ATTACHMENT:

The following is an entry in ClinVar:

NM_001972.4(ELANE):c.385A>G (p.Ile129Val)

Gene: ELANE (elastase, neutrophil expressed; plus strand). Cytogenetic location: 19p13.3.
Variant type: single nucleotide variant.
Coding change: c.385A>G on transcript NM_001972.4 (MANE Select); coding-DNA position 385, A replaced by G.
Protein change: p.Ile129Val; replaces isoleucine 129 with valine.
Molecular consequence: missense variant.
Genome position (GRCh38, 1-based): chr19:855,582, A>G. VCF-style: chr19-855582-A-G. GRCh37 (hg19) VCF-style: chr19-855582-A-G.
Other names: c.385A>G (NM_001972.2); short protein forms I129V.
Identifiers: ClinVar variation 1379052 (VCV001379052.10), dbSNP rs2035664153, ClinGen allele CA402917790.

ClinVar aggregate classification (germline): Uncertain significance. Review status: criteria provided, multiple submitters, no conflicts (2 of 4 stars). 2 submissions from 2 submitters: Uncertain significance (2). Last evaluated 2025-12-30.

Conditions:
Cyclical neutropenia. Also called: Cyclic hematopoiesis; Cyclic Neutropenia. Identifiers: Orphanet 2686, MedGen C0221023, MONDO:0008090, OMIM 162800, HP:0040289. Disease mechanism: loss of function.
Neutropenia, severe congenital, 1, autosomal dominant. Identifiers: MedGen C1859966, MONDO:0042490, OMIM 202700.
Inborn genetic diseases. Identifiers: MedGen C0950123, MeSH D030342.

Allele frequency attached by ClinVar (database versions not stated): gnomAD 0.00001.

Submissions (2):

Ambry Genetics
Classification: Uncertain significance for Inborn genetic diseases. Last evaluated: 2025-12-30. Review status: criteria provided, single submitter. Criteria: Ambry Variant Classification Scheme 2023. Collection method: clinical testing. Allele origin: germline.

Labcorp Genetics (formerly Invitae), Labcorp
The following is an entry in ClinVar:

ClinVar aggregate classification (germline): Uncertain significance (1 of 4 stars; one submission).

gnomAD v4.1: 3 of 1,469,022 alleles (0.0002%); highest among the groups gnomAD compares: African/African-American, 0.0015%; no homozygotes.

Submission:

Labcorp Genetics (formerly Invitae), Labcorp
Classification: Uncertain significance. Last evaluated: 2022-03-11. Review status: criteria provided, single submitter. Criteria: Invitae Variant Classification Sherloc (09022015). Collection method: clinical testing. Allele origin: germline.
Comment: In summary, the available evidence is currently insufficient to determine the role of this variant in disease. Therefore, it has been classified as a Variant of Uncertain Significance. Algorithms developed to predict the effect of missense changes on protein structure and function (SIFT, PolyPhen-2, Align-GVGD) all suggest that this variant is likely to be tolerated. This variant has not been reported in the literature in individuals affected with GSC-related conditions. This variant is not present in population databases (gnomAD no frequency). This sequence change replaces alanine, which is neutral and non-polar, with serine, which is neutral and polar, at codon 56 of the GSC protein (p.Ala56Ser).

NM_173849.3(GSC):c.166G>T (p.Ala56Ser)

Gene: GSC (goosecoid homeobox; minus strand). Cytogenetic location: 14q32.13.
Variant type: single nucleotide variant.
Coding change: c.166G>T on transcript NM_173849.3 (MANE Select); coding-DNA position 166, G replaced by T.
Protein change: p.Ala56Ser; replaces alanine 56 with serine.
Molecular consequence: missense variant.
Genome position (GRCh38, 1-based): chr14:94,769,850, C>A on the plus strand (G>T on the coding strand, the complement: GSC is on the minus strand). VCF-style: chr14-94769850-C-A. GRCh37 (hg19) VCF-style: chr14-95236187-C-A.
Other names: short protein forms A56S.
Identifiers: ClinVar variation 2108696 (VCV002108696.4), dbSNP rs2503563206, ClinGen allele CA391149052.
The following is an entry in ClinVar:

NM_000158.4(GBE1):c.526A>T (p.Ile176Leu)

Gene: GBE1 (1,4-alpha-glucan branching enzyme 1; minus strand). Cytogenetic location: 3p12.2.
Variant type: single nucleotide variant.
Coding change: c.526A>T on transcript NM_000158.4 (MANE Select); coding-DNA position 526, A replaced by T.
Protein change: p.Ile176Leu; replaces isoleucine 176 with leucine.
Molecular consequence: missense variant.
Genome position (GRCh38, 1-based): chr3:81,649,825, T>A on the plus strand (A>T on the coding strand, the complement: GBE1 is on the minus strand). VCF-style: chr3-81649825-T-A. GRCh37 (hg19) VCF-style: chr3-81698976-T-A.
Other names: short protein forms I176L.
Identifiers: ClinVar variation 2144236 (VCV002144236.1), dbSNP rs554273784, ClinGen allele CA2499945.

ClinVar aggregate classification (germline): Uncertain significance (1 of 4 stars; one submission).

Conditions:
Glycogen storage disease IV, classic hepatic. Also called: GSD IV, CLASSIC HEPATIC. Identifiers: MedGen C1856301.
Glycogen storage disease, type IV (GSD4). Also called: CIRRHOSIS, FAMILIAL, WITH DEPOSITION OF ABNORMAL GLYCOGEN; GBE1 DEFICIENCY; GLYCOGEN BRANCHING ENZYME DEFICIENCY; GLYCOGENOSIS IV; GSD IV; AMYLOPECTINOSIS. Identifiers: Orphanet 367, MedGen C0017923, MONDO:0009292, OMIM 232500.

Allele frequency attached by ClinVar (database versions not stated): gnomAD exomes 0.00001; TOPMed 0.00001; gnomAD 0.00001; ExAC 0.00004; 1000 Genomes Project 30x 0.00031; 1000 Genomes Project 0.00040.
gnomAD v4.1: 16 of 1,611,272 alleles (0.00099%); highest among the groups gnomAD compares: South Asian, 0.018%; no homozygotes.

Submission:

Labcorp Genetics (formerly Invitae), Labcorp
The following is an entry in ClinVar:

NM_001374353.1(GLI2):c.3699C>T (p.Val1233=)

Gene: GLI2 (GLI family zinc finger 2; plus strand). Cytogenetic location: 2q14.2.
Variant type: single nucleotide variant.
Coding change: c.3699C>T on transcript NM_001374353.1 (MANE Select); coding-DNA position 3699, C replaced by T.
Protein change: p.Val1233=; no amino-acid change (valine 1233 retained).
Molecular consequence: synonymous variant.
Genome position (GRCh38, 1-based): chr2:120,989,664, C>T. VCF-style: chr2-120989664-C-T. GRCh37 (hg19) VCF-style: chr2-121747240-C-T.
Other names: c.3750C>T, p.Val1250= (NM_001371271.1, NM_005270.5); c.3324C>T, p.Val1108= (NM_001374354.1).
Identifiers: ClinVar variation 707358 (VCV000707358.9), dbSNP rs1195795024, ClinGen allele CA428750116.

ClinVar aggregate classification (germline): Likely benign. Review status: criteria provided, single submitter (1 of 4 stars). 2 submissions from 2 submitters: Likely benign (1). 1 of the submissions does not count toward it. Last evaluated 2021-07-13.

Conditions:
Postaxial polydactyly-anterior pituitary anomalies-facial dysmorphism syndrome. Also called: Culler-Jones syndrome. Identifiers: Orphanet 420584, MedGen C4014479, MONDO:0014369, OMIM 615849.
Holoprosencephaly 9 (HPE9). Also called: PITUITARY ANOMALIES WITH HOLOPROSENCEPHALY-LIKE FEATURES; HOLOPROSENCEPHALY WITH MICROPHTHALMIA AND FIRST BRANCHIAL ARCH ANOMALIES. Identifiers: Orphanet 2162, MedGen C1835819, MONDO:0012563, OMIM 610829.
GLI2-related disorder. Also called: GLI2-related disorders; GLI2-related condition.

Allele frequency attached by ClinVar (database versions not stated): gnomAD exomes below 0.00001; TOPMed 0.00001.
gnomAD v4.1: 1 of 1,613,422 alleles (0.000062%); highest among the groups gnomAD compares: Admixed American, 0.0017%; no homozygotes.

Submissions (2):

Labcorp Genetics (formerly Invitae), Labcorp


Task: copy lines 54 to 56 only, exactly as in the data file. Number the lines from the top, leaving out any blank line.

Labcorp Genetics (formerly Invitae), Labcorp
The following is an entry in ClinVar:

NM_001374353.1(GLI2):c.3699C>T (p.Val1233=)